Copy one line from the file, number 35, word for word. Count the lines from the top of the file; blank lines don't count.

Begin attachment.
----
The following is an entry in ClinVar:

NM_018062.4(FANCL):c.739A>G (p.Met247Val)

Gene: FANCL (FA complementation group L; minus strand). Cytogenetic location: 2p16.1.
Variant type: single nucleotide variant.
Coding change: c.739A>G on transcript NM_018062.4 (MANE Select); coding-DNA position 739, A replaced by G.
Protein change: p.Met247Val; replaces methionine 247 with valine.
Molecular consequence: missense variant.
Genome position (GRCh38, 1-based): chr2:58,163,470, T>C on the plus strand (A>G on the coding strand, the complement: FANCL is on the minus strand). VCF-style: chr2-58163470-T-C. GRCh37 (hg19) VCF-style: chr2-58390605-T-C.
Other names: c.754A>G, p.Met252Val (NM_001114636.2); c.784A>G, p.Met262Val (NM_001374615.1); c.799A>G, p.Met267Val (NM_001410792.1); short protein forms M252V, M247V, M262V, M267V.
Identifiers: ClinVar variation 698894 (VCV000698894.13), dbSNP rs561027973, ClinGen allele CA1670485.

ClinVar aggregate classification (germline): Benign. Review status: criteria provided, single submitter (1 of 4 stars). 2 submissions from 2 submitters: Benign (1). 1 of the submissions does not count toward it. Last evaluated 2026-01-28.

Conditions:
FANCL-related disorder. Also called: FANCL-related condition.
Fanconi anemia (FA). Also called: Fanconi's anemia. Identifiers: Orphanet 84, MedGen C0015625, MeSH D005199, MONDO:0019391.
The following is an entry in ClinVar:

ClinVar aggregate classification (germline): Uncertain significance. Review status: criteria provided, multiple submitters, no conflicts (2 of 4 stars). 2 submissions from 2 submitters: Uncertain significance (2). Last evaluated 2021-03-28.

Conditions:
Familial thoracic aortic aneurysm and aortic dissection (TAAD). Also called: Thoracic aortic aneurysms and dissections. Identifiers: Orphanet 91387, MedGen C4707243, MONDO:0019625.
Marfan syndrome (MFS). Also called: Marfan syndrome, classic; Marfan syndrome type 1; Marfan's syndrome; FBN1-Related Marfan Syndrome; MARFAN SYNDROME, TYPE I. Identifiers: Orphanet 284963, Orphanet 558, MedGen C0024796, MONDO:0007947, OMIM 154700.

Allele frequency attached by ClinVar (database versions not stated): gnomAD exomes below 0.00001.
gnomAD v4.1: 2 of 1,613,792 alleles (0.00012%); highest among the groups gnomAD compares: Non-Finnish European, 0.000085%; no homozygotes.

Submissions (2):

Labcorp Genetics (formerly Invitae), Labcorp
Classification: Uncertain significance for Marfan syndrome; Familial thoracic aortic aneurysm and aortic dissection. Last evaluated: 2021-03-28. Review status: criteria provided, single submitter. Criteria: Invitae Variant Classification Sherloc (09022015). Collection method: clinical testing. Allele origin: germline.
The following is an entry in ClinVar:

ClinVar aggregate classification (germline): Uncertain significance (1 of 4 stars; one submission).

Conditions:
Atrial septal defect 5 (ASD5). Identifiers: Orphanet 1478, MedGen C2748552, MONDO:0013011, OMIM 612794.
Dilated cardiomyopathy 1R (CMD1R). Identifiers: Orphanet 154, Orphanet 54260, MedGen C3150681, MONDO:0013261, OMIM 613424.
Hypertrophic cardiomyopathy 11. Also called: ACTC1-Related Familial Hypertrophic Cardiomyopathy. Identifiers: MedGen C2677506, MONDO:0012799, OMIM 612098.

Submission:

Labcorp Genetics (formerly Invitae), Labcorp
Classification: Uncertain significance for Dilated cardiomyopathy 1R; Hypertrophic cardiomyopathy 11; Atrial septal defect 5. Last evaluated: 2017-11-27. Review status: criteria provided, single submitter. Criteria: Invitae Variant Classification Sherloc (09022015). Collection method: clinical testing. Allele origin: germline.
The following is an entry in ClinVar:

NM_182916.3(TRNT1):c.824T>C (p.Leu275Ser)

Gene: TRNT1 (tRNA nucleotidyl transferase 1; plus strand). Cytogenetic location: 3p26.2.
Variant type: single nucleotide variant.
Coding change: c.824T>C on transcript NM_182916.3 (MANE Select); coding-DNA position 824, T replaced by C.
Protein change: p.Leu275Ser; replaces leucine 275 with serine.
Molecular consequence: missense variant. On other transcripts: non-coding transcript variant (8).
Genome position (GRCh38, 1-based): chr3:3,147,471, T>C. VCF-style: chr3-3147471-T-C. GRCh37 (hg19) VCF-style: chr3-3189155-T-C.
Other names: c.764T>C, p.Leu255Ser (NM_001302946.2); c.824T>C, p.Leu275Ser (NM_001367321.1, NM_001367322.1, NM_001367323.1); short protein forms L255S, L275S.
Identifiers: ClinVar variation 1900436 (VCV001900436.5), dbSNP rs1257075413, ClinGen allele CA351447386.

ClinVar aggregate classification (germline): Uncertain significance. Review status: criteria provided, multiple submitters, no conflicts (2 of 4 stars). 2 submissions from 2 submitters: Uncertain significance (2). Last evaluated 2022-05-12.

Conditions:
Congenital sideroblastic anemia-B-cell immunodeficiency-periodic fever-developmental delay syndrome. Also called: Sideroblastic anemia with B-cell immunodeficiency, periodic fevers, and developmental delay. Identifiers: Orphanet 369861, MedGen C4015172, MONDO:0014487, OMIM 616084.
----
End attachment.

NM_182916.3(TRNT1):c.824T>C (p.Leu275Ser)